University – Is it worth it?

I occasionally find myself in discussions about University with friends, family and colleagues about whether or not it is worth going. After talking to a colleague of mine about my article, we actually had a pretty good debate on it one sunny afternoon. Spending ‘all that money’ on ‘a degree that most people won’t even use’ is one of the most common objections that I hear. Funnily enough, this is often said by those who haven’t attended, but it’s great to hear why people are for and against going.

Personally, I fall within that group of students who ‘doesn’t even use’ my degree. I studied for 4 years – a degree, a masters and a year-long internship included in order to pursue my 16-year-old dream of working for a professional sports team. Unlike many others, I was fortunate enough to achieve my dream. I spent three years working professional football, and now I work as a recruiter.

What a waste. 4 years! Numerous late nights (studying of course), £££££’s of debt, just to work in a completely different industry. I couldn’t disagree more.

My University years were not only some of the most enjoyable years of my life, but I also learned far more in these years than I have collectively at any point in my life. It was my first experience living away from home in a completely new environment. This in itself demands you to learn a whole bunch of living skills. Admittedly, 3 years does sound like a long time (16% of an 18-year-olds life, to be precise) but it absolutely flies by. Since the fees increased to £9000 a year, there is a stigma that it’s now become unaffordable. The repayment scheme actually favours the increased fees. Although the total debt is considerably higher, the monthly repayments are significantly smaller.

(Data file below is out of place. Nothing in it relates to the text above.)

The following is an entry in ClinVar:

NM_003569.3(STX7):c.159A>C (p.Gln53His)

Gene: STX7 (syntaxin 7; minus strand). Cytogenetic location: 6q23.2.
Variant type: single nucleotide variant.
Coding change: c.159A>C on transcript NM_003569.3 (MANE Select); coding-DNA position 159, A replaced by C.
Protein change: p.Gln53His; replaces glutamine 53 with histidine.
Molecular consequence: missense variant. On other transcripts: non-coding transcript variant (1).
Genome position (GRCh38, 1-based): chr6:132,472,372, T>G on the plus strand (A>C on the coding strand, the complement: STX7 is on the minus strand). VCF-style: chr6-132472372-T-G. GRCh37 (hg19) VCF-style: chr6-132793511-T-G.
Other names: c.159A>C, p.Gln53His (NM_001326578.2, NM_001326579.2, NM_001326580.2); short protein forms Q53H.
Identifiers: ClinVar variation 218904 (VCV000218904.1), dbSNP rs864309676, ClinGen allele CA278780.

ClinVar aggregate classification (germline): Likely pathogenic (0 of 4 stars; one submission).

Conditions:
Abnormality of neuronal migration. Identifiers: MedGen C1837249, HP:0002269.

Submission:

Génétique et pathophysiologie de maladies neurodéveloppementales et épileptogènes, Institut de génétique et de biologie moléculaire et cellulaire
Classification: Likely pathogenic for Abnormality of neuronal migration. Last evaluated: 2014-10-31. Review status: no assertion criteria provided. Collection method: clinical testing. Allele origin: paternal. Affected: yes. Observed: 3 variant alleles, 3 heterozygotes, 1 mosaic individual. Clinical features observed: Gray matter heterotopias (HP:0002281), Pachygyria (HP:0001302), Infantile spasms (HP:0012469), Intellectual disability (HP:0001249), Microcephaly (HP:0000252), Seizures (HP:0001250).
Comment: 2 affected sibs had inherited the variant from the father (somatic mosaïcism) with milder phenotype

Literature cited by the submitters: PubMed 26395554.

I personally (strongly) believe that without going to University, I would not be the same person, or be in the same position that I am now. I’ve learned numerous skills that I use day to day. I massively developed my soft skills. Being introduced to a number of people from different backgrounds and nationalities, contributed to me becoming a more open-minded person. I remember having to present in front of three others in my group, which at the time was an extremely daunting experience. In regards to education, although I can’t apply too much from the 3 years of lectures on Anatomy and Physiology that I sat through, I picked up a number of transferable skills, including being able to critically analyse literature, and various other writing and communication skills.

So, that’s my slightly bias view of whether you should go to University or not. I’m all for it, and even if you don’t end up working in the industry you initially set out to pursue, you’ll still pick up a whole range of skills that will make you a more employable individual.

Adam Williams

Technical & Engineering Consultant

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